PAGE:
After the disappointment with the stainless steel guy in Fremantle, we thought our wind gen was doomed to stay in the box until we reached Melbourne, but David had other ideas. He reconfigured the placement and sourced some 48mm stainless from a local and then arranged for the fabrication. This will delay our departure but will augment our solar panels and be a major boost to our power supply. David set off on the first leg of what turned out to be an epic odyssey. While discussing his requirements with the steel guy David received a call from a good Samaritan who had found his wallet. This meant that he had to ride all the way back to town to retrieve it but on the up-side all cards and money were still there. David attributes this to the excellent karma he has built up over the last 20 months, but Colleen just called him a lucky bastard.

Returning to XTsea with refilled SCUBA tank and 3m length of stainless for the windgen. Poor bike!

Returning to XTsea with refilled SCUBA tank and 3m length of stainless for the windgen. Poor bike!

Happy to have finished the windgen installation. David managed to squeeze past the engine into the rear transom to do up the fixings!

Happy to have finished the windgen installation. David managed to squeeze past the engine into the rear transom to do up the fixings!

2015-10-16 - FROM Bunbury TO Busselton

Trip start : 2015/10/16 07:22:38 (Adjusted Local) (2015-10-15T23:22:38Z UTC)
Trip end : 2015/10/16 12:38:20
Trip Duration : 5h15m (315 minutes)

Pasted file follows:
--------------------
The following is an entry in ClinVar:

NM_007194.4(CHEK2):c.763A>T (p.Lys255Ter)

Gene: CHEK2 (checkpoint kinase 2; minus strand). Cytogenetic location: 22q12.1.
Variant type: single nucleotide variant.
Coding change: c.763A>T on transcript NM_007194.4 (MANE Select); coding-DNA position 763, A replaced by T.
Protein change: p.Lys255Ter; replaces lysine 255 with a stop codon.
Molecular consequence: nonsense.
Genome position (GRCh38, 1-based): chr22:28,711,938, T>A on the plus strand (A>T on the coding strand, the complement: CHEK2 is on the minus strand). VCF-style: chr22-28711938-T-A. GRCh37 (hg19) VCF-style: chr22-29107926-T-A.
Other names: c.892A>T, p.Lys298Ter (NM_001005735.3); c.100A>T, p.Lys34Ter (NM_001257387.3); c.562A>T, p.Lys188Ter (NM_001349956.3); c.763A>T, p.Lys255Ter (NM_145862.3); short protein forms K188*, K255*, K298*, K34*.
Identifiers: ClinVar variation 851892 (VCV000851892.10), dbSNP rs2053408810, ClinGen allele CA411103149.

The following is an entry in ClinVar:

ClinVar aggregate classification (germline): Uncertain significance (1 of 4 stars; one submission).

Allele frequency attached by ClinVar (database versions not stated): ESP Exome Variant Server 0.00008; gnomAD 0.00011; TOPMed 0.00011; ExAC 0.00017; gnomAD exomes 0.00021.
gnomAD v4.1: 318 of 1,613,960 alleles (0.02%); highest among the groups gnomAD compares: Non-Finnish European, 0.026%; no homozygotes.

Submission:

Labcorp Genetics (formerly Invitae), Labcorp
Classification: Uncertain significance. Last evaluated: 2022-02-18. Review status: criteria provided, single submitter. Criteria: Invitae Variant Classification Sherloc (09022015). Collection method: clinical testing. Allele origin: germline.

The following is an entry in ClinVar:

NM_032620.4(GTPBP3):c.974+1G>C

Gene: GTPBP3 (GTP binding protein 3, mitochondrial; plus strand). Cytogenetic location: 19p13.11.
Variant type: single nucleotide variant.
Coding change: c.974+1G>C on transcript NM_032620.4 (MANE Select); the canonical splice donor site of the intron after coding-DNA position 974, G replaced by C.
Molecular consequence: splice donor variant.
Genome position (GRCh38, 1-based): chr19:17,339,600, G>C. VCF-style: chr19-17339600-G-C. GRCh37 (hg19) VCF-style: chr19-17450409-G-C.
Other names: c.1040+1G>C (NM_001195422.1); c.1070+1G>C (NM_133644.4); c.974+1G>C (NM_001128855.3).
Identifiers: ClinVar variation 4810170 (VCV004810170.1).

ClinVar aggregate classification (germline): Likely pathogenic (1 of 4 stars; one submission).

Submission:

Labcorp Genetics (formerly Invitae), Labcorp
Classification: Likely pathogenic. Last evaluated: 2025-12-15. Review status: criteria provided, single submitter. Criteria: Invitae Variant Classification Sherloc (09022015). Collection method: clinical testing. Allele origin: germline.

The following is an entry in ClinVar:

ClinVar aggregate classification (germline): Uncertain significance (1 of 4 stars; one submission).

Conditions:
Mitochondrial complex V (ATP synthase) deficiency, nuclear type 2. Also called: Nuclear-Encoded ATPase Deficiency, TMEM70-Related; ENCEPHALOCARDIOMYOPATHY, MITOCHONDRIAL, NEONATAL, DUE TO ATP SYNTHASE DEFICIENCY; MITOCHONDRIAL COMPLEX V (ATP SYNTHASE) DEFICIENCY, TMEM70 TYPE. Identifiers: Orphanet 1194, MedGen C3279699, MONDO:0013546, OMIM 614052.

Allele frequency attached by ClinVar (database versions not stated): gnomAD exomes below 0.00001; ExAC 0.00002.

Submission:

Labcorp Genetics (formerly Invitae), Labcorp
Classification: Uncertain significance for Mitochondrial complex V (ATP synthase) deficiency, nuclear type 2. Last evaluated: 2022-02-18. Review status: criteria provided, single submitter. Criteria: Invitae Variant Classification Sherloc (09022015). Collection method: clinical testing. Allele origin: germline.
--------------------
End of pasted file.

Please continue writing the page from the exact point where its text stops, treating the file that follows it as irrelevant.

Start Point : 115.645439,-33.317939
End Point : 115.329322,-33.648841
Travelled distance : 52.020 km (28.089 nm)
Average Speed : 9.90 km/h (5.35 knots)
Peak Speed : 14.60 km/h (7.88 knots)
Straight-line Distance : 47.046 km (25.402 nm)
VMG Average Speed : 8.96 km/h (4.83 knots)


Bye Bunbury hello Busselton. In just over a week in Bunbury we have clocked up a lot of kilometers on our bikes. We collected the steel and now have a working wind gen, we have tested and full dive tanks and we re-stocked our fresh provisions. We were also able to seal most of the front hatches thanks to a roll of concreting expansion foam (used for bricks) we got from a ‘shed sale’. We left hoping our 5-6 knot wind in the bay would translate to something around 10-15 outside, unfortunately that was not to be and we motored 4 hours to Busselton.

Sailing past the end of the 1.8km long Busselton jetty.

Sailing past the end of the 1.8km long Busselton jetty.

We enjoyed a lovely stroll along the foreshore and the Busselton Jetty this morning. The jetty began construction in the 1890’s and was added to for decades after to eventually reach 1.8km in length.